Susan Tedeschi is a Boston-born blues chanteuse and guitarist whose career as a bandleader began back in the mid-1990s but whose popularity on the jam band circuit has soared since she began touring in support of the Allman Brothers Band and eventually marrying one of their guitar wizards, Derek Trucks.
She has a distinctively brash and forceful voice, one that is capable of communicating a song's core with equal parts verve and subtlety.
When Tedeschi sings, the lyrics burst out of their shackles to become real and vital stories of a heart's passions and trials.
In concert, new songs like "700 Houses" -- which she co-wrote with John Leventhal and details the emotional and physical devastation inflicted upon a population by Hurricane Katrina and other forces of nature -- are delivered with considerable feeling for the people and places talked about in the lyrics.
Tedeschi can also take "Magnificent Sanctuary Band," a gospel tune written by former rockabilly star Dorsey Burnette and recorded by Donny Hathaway (among others), and drive it to the church in a blues Cadillac.
Tuesday night's concert in UB's Center for the Arts was crowded with moments like these and the audience ate it up. It didn't matter what material Tedeschi and her band played, old or new, the people who bought the tickets also bought her presentation.
They were applauding every song, voicing their approval after solos and bantering with the artist, all of it in such a way that everything meshed together and made the hall seem smaller and more intimate.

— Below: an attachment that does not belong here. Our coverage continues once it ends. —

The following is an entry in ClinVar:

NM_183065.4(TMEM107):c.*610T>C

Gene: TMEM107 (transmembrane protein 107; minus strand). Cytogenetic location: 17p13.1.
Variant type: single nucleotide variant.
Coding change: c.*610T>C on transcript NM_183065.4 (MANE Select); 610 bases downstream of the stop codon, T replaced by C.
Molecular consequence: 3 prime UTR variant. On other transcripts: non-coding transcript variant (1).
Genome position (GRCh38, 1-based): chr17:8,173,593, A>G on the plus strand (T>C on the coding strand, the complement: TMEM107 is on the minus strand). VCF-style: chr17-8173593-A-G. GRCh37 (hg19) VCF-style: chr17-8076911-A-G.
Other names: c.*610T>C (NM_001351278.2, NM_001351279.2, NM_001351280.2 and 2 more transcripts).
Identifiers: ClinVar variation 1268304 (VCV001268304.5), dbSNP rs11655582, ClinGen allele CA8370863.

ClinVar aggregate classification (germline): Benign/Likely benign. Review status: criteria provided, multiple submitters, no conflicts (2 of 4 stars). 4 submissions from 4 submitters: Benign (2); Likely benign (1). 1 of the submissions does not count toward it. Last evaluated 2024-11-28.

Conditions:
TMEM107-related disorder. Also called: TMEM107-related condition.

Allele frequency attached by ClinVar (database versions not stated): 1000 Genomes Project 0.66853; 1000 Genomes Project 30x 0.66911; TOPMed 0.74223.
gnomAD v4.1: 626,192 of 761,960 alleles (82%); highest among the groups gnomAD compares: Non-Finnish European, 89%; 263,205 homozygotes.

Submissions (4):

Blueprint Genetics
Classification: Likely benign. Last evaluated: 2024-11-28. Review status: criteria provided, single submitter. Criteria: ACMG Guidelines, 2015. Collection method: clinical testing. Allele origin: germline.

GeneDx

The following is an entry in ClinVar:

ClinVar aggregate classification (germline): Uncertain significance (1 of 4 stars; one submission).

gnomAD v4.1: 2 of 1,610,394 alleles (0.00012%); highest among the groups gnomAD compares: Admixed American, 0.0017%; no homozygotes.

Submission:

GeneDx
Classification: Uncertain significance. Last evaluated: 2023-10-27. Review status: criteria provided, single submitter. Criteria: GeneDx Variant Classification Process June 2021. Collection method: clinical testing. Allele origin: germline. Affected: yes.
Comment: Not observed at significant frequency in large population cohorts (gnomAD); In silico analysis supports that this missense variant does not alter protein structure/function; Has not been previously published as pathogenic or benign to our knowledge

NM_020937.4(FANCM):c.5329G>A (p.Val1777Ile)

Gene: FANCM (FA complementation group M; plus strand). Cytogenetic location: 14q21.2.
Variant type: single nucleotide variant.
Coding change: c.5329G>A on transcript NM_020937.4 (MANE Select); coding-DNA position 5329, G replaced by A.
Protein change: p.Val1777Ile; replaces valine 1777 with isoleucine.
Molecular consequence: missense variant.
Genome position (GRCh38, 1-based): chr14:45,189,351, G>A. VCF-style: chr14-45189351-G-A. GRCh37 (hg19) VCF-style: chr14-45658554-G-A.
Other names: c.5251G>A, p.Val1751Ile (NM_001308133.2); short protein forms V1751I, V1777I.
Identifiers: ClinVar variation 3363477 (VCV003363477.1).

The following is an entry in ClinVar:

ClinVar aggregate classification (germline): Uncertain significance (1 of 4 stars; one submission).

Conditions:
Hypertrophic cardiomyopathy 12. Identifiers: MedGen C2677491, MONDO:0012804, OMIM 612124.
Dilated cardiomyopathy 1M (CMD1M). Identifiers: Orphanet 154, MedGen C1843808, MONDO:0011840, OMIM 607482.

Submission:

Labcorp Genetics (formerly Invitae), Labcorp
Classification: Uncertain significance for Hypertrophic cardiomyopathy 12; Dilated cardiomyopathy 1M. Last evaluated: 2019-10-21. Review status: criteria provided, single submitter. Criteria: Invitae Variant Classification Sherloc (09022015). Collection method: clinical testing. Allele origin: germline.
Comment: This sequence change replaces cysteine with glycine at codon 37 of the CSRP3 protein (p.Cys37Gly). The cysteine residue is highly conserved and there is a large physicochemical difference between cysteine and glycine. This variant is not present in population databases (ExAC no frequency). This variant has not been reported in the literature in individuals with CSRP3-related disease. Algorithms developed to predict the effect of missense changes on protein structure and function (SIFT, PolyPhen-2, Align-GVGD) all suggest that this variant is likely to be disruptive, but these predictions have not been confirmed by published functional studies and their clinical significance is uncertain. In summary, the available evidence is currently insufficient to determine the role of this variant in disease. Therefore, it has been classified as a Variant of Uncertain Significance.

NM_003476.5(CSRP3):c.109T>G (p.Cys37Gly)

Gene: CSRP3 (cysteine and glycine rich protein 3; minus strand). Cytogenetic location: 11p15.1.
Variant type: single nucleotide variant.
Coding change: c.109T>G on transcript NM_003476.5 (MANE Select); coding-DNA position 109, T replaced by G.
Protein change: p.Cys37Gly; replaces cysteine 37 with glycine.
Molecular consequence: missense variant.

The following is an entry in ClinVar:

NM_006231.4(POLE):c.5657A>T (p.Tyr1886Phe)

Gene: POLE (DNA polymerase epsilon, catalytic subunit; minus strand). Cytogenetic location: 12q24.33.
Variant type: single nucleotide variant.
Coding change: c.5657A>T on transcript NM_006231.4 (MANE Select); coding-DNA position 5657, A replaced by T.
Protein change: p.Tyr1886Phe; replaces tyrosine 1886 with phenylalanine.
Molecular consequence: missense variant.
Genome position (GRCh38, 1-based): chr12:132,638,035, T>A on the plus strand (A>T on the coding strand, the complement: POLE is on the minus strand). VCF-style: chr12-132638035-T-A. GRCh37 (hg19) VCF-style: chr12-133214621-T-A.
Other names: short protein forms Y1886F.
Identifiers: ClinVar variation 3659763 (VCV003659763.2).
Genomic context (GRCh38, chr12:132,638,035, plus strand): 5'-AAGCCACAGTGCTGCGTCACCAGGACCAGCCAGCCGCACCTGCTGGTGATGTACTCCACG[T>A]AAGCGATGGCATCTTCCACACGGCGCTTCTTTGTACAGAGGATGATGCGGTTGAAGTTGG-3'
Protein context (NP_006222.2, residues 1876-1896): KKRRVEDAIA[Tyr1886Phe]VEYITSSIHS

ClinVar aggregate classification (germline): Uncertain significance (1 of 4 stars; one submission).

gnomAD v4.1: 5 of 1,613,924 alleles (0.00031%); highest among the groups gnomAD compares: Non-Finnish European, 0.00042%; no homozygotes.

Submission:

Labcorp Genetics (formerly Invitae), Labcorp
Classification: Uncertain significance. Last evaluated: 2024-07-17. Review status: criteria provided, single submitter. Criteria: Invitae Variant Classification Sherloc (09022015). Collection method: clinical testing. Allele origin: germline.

Her band was tight and the solos were, on the whole, brief and to the point. When guitarist Dave Yoke or saxophonist Ron Holloway stepped up for their moments in the spotlight it was a joy to hear how many ideas they could compress into each eight bar nugget.
Opening up for Tedeschi was Chicago-based singer/songwriter Joe Pug, whose vocal mannerisms and song structures are throwbacks to the early 1960s when Bob Dylan was prowling the streets of New York and singing songs inspired by Woody Guthrie.
His sly, good-natured humor won over the audience and his songs displayed a quirky outlook at life, love and politics that somehow seemed to hit all the right notes.
"Not So Sure" was one standout that deserves to be covered by other folk or country music artists while the lyrics for "I Do My Father's Drugs" were about so much more than what the title implies.
Pug has opened for Tedeschi before and despite the apparent oddity of an acoustic folk dude, complete with capoed guitar and harmonica rack, setting the stage for a high impact electric blues band, the billing worked pretty well.
Tuesday night in the University at Buffalo Center for the Arts, Amherst.